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For the last 8 weeks I have been working on 3 book cases for a customer. Of course I forgot to take my good camera and the camera phone had to do. White Oak solid wood and plywood. Clear Old Masters Gel varnish. Not a bad varnish but needs to be wiped twice after each application rather than the single time that I have been used to doing. There are probably close to 250 floating tenons in the sides, face frames, and doors.
The customer has door pulls on order and I will return to attach them. I hope to take much better pictures then.
http://www.flickr.com/photos/lcb11211/7087787783/in/photostream/lightbox /
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Very nice Leon I can only hope to be half as good. I'll be able to get some extra practice now, hurt my back and on Workers Comp. now can you imagine 66yrs. old and still trying to work. Have a good one.
Sal

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On 4/17/2012 6:51 PM, sal wrote:

Thank you Sal and get better!
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wrote:

Very nice. I wouldn't object to having those in my living room. I wouldn't choose to have the front plywood panels be so much lighter than the solid oak, but I can understand that someone else could prefer the contrast.
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On 4/17/2012 8:49 PM, Jim Weisgram wrote:

Thank you Jim, it is mostly the lighting that exaggerates the contrast.
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On 4/17/2012 5:40 PM, Leon wrote:

Larry
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On 4/17/2012 9:29 PM, Gramp's shop wrote:

Thank you Larry. I live in a suburb of Houston, Richmond, TX.
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Beautiful work. Did you use tempered glass? WW
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Damnit, Leon.... don't make me come over there... =^0
You do all that beautiful work and you record your efforts with a camera phone? Seriously, as we talked about as a passing comment at Christmas, you should truly consider an album/portfolio of your work.
Same with Karl. He does a nice job with his job photos, but he has a lot of nice pieces in his house, too. Stuff to be proud of.
I am rarely without a camera these days. I document so much stuff that I keep one in the truck almost all the time. And with the newest camera I scored a really nice wide angle lens, Li battery, and found batteries and 16GB cards with work with it just fine at Amazon. Camera + batteries and big cards was about $130 after a pile of discounts. But you can get a nice camera for documenting your work (*hint* hint*) for less than that these days.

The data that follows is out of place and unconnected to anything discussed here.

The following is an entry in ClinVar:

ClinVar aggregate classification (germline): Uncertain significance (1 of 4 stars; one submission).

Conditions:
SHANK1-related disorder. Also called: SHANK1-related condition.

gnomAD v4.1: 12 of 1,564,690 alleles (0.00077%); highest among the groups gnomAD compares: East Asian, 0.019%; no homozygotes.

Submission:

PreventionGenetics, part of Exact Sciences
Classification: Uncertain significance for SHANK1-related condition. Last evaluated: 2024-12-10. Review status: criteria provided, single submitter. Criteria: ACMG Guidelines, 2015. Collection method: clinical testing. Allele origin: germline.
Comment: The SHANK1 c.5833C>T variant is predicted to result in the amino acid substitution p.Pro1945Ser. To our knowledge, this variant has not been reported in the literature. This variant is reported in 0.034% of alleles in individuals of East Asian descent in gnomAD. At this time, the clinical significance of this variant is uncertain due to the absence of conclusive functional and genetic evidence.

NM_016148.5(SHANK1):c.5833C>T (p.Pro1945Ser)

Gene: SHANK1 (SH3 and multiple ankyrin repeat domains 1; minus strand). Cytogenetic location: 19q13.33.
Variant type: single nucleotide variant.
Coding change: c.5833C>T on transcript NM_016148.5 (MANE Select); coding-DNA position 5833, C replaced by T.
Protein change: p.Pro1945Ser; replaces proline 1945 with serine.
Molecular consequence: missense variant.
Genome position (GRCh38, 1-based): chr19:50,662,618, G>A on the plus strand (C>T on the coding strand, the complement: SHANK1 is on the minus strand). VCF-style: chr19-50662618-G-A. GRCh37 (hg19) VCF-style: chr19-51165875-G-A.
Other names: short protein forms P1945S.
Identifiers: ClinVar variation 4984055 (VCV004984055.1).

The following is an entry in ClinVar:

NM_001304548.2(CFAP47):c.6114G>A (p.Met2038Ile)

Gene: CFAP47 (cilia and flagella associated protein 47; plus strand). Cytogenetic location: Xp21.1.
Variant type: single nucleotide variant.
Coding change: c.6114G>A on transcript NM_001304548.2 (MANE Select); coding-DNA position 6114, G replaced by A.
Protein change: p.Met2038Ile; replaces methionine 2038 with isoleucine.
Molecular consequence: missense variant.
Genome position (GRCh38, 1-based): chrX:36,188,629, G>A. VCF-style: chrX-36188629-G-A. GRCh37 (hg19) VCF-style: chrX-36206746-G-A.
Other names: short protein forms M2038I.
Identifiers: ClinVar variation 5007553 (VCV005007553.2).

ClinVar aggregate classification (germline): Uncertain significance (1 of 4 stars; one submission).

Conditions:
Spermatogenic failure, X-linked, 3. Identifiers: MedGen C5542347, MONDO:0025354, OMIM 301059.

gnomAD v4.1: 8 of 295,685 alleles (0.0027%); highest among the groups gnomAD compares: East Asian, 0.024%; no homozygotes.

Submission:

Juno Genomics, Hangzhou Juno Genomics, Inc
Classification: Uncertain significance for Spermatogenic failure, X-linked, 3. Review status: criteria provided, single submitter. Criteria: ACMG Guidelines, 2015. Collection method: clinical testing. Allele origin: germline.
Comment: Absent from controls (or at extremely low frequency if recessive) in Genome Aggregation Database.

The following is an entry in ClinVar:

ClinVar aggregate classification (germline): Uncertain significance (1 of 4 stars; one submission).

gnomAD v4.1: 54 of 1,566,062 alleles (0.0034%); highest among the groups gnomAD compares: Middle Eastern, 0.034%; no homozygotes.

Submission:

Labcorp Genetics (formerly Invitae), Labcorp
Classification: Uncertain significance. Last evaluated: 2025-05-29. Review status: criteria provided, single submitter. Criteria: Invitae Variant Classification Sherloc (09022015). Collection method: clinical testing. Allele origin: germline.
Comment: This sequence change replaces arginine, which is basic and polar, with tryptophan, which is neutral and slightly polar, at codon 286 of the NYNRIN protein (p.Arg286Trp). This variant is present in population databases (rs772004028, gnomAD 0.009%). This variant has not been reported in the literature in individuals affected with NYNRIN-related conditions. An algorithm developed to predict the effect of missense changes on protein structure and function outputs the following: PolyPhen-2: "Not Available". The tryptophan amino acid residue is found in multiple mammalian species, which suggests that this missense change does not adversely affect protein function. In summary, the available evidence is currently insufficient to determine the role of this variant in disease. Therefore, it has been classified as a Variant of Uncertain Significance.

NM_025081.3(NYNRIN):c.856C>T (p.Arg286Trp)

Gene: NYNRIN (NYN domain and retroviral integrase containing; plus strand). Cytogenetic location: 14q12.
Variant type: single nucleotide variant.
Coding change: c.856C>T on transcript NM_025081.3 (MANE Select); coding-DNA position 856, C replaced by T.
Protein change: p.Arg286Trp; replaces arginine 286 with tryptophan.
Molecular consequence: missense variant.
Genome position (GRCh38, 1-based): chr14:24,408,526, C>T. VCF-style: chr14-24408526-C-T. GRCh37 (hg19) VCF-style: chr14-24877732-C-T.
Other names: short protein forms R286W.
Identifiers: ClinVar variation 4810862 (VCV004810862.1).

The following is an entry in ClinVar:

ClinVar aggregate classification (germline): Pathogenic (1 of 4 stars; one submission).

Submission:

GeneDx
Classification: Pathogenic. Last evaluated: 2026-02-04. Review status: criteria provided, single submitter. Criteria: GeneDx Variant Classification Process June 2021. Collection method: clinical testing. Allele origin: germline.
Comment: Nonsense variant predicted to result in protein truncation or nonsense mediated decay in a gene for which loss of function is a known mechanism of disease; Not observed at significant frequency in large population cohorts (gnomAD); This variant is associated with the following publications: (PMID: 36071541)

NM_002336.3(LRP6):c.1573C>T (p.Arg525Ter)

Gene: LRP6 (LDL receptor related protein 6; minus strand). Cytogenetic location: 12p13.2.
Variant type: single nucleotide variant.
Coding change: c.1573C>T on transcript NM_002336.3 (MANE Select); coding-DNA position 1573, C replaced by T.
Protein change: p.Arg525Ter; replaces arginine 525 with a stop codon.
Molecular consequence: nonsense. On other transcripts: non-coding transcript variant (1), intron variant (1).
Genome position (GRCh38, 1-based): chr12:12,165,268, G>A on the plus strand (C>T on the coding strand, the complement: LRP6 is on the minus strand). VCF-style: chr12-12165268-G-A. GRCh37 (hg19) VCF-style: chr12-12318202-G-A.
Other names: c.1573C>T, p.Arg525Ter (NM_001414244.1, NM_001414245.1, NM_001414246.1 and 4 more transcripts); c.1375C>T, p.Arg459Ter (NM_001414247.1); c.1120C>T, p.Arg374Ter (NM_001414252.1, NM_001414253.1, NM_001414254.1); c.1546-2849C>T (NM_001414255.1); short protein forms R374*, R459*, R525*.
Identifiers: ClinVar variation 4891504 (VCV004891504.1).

I have been at this business too long and honestly look back at some of my finished work and wish I had taken just 15 minutes (or less... ) to snap a few pictures for me to look at later.
A few years ago I had a client that let me design their molding install patterns, their crown molding profiles (using existing stock) from the base molding (wood molding wrapped around curves) to the ceiling treatments. These well heeled folks were delighted at the fact that their moldings looked like no other, like their large 4 piece chair rails, down to the custom window sills with little crown moldings (and returns!) underneath them.
They were so happy with the work they paid me to stay and personally paint it all. In the end, I am not sure who was more proud of that work, me or them.
But did I take a picture? NOOOOOO...... dumbass. What a dumbass. That opportunity was there and gone quickly as they couldn't wait to move their furniture in and hang their pictures.
Not only did I miss an opportunity for a sales tool, but to remind myself that not all of the work I do isn't just same sh*t, different day.
Robert
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On Tue, 17 Apr 2012 22:59:20 -0700 (PDT), " snipped-for-privacy@aol.com"

Same old question. If you don't have any pictures, did it really happen? I went one worse, at least it was worse in my books.
Many pictures of my projects over the years. My computer died and so (for the time being, did all my saved images and information). Dumb ass that I am, I didn't have any of it backed up.
The sad part of the whole fiasco, is that I'm always telling friends that they need to back up their information. Good advice. Me? I'm too stupid to follow my own advise.
I have one avenue of hope. The information I had stored was on SCSI drives, a standard which is just about obsolete. I just might, be able to cobble together enough of a setup to run those SCSI drives and recover my information.
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On 4/18/2012 1:30 AM, Dave wrote:

I use Carbonite for my back ups, on a cloud.
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Leon wrote:

Statement by Mr. David Friend, CEO of Carbonite:
"...Even though Mr. [Rush] Limbaugh has now issued an apology, we have nonetheless decided to withdraw our advertising from his show. We hope that our action, along with the other advertisers who have already withdrawn their ads, will ultimately contribute to a more civilized public discourse." http://www.carbonite.com/en/blog/A-Message-from-Carbonite-CEO-David-Friend-Regarding-Ads-on-Limbaugh